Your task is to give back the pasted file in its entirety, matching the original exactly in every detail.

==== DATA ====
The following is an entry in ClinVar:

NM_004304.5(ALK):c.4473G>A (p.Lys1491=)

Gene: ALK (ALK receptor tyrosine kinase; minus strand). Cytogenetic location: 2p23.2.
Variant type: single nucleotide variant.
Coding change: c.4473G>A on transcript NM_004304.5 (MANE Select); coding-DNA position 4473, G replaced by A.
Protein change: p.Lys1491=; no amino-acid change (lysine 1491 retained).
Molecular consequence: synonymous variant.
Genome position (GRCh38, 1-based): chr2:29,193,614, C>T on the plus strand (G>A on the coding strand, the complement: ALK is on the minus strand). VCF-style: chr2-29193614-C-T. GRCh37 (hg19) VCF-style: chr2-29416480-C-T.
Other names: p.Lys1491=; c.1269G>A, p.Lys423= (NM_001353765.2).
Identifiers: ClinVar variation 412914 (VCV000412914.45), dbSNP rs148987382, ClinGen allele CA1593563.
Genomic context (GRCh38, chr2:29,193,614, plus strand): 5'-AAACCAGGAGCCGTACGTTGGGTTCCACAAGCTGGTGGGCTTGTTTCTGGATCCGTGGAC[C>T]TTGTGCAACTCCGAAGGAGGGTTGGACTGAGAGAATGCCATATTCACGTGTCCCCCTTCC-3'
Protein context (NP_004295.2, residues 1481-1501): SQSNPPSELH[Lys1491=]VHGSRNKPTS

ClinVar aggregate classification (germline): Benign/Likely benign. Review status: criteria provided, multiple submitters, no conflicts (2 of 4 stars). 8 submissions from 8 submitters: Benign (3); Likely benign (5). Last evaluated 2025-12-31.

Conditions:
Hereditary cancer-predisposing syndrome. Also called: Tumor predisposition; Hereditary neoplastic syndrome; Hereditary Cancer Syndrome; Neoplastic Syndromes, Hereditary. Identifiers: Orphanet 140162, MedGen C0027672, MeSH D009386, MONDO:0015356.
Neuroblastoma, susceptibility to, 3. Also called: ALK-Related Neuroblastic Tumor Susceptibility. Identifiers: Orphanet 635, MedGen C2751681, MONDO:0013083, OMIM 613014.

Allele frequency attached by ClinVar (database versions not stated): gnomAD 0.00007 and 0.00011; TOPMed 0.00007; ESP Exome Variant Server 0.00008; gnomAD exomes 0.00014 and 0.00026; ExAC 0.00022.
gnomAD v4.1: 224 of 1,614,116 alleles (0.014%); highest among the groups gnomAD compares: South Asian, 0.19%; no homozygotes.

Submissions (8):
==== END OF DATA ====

The following is an entry in ClinVar:

NM_004304.5(ALK):c.4473G>A (p.Lys1491=)

Gene: ALK (ALK receptor tyrosine kinase; minus strand). Cytogenetic location: 2p23.2.
Variant type: single nucleotide variant.
Coding change: c.4473G>A on transcript NM_004304.5 (MANE Select); coding-DNA position 4473, G replaced by A.
Protein change: p.Lys1491=; no amino-acid change (lysine 1491 retained).
Molecular consequence: synonymous variant.
Genome position (GRCh38, 1-based): chr2:29,193,614, C>T on the plus strand (G>A on the coding strand, the complement: ALK is on the minus strand). VCF-style: chr2-29193614-C-T. GRCh37 (hg19) VCF-style: chr2-29416480-C-T.
Other names: p.Lys1491=; c.1269G>A, p.Lys423= (NM_001353765.2).
Identifiers: ClinVar variation 412914 (VCV000412914.45), dbSNP rs148987382, ClinGen allele CA1593563.
Genomic context (GRCh38, chr2:29,193,614, plus strand): 5'-AAACCAGGAGCCGTACGTTGGGTTCCACAAGCTGGTGGGCTTGTTTCTGGATCCGTGGAC[C>T]TTGTGCAACTCCGAAGGAGGGTTGGACTGAGAGAATGCCATATTCACGTGTCCCCCTTCC-3'
Protein context (NP_004295.2, residues 1481-1501): SQSNPPSELH[Lys1491=]VHGSRNKPTS

ClinVar aggregate classification (germline): Benign/Likely benign. Review status: criteria provided, multiple submitters, no conflicts (2 of 4 stars). 8 submissions from 8 submitters: Benign (3); Likely benign (5). Last evaluated 2025-12-31.

Conditions:
Hereditary cancer-predisposing syndrome. Also called: Tumor predisposition; Hereditary neoplastic syndrome; Hereditary Cancer Syndrome; Neoplastic Syndromes, Hereditary. Identifiers: Orphanet 140162, MedGen C0027672, MeSH D009386, MONDO:0015356.
Neuroblastoma, susceptibility to, 3. Also called: ALK-Related Neuroblastic Tumor Susceptibility. Identifiers: Orphanet 635, MedGen C2751681, MONDO:0013083, OMIM 613014.

Allele frequency attached by ClinVar (database versions not stated): gnomAD 0.00007 and 0.00011; TOPMed 0.00007; ESP Exome Variant Server 0.00008; gnomAD exomes 0.00014 and 0.00026; ExAC 0.00022.
gnomAD v4.1: 224 of 1,614,116 alleles (0.014%); highest among the groups gnomAD compares: South Asian, 0.19%; no homozygotes.

Submissions (8):